Mystery Suspects: 3 Clues to Managing Suspects in Your Mystery to Keep Readers Going to The End

Five characters in a lineup from the film The Usual Suspects.

Suspects Are The Nuts and Bolts of Creating Your Mystery’s Puzzle

Mystery readers love a puzzle. And they want to solve that puzzle before your detective. But, as a novel writer, you don’t want that to happen. You want to keep your reader guessing until the end, when your sleuth, through their expert skills, reveals the true villain. That’s the role of your mystery suspects.

You have a murder to solve. You create a detective to solve the murder. You have a villain who committed the crime. These elements form the base of your mystery story. But your suspects set the shape of the puzzle.

You need three-dimensional characters with unique traits to baffle your reader and keep them guessing.

What Makes A Good Mystery Suspect?

For a good mystery, the prime job of your suspect is to keep your reader guessing. To make that work, you need to connect the reader to each suspect, make them memorable, and raise questions about their authenticity.

Each suspect needs to be distinct. From their name to their personality to their underlying motives, each character will stay in your reader’s mind if they are unique.

Creating suspects is much more than putting them in a lineup in your head—Suspect 1, Suspect 2, Suspect 3. Your reader will be confused if the suspects are similar. Aim to make each one as distinctive as possible.

When a suspect reappears after 50 pages, your reader needs to identify them right way. You don’t want them asking if Sally is the one with the Border Terrier who wins all the agility trials, or was she the one who covers her home with endless needlepoint samplers?

How to Differentiate Your Suspects

  • Give each suspect a unique name. Start each name with a separate letter of the alphabet. For example, Sally and Susie or Jim and John are too close. Instead, try diverse names like Sally and Genevieve or Jim and Arturo.
  • Give each suspect an instantly recognizable physical characteristic. A perpetual frown. Flame-red hair. A limp. A lisp. Something that helps your reader remember the character from their last appearance in your story.
  • Diversify suspect relationships to the victim. A friend, a business partner, a relationship rival, a relative, an opponent, a resentful neighbor.
  • Each suspect needs a unique reason for disliking or hating the victim.
  • Every suspect needs a secret to cover up. It may have nothing to do with the murder, but it’s an underlying motive for not being forthcoming with your detective.

The idea is to create a circle of relevant suspects who have unique traits, relationships to the victim, and reasons to lie. Remember, the suspect’s role is to keep the reader guessing.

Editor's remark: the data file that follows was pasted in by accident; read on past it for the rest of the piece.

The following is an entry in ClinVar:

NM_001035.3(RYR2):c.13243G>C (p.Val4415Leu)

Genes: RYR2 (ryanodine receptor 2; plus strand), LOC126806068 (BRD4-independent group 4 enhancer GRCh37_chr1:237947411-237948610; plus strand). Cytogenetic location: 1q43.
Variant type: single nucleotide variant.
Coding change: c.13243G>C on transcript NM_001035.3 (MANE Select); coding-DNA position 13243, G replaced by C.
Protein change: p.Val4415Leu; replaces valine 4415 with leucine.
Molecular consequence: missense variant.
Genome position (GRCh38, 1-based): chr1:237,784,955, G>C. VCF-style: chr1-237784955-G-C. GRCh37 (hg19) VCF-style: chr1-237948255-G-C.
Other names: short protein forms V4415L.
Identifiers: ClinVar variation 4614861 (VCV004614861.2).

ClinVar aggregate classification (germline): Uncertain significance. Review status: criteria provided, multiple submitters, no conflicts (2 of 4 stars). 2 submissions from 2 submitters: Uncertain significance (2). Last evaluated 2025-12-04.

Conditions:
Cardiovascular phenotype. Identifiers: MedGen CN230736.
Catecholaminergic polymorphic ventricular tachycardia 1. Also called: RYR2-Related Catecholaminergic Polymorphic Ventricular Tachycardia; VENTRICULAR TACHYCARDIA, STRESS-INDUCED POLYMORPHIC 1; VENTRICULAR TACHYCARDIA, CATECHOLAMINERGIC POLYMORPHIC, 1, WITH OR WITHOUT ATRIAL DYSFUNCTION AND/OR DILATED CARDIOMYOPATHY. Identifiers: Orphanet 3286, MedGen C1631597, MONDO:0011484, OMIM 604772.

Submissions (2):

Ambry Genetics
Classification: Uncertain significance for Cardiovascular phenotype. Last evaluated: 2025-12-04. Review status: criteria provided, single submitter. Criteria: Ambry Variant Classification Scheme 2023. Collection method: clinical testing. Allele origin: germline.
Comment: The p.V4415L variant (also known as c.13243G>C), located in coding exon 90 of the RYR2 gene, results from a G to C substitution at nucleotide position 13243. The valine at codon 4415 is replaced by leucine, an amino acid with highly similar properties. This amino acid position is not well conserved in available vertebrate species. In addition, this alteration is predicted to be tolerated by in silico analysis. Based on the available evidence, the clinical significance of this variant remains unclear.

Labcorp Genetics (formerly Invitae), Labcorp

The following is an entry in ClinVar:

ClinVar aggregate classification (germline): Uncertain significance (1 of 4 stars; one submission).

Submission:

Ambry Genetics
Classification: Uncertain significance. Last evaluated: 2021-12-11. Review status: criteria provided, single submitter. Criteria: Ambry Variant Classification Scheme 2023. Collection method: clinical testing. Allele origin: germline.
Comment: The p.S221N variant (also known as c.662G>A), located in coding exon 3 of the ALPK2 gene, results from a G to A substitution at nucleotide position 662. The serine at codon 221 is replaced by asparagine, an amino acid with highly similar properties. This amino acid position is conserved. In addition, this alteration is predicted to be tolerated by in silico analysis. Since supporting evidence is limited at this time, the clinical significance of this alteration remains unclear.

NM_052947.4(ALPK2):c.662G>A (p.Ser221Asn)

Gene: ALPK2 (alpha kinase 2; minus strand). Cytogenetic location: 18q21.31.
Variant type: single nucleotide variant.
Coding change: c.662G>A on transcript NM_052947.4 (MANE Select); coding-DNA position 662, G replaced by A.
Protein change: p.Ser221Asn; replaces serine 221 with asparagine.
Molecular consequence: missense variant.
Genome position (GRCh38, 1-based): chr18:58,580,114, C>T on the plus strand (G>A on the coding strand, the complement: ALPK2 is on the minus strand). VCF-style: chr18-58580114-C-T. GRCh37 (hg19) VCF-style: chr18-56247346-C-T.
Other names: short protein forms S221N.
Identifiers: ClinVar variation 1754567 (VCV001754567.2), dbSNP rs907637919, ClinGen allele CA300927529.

How Many Suspects Should You Have?

While you want to keep the reader guessing, you don’t want to confuse them. Confused readers may stop reading. That’s why you need an ideal number of suspects—not too few, not too many.

Too few suspects will make it easier for your reader to eliminate possibilities. If you have less than three suspects, your reader won’t feel challenged.

When you create too many suspects, your reader may feel confused, but not challenged. They are reading your book because they want the challenge of guessing the villain.

Aim for four to eight suspects in your novel. You’ll have just enough suspects to perplex your reader and the sleuth.

Great Suspects Make the Reader Care

The mystery genre is all about giving your reader a guessing game. Your detective leads the reader through the story. Suspects put the puzzle in context. Each suspect has a role to play in guiding the detective toward the final solution.

Your reader knows one suspect is the villain.

In their interactions with the detective, the suspects give and conceal. They create context for your reader about how they fit into the story. Each suspect knows the victim differently. Each suspect interacts with your sleuth, exhibiting their personality traits, manner of speaking, and motivations to help or hinder your sleuth’s investigation.

When you build curiosity and connection to each suspect, you deepen the reader’s involvement in the story. If they like a suspect, their emotional response may be—No, no, don’t make it be her.

And if the reader dislikes a suspect, they will root for the detective to understand the suspect’s relationship to the victim.

Distinct and rich character development makes each suspect relatable to your reader. Plus, well-developed suspects help you raise questions and build tension through their interactions with the sleuth.

PRO TIP: If you are writing a psychological mystery like P.D. James, Elizabeth George, or Ann Cleeves, going deep into your characters gives your reader more to ponder.

Manage Your Mystery Suspects To Give Your Reader Satisfaction

When building your mystery, it’s important to paint a picture of the type of people you want to introduce. Give each suspect a full description, complete with unique identifiers. Those identifiers will fix the character in the reader’s mind.

You can do this in a variety of ways, such as using mystery suspects that readers will care about and understand. Those emotional connections bond the reader to the characters and the story.

Remember that the more details you provide, the greater the satisfaction for your reader.

featured image placeholder

Similar Posts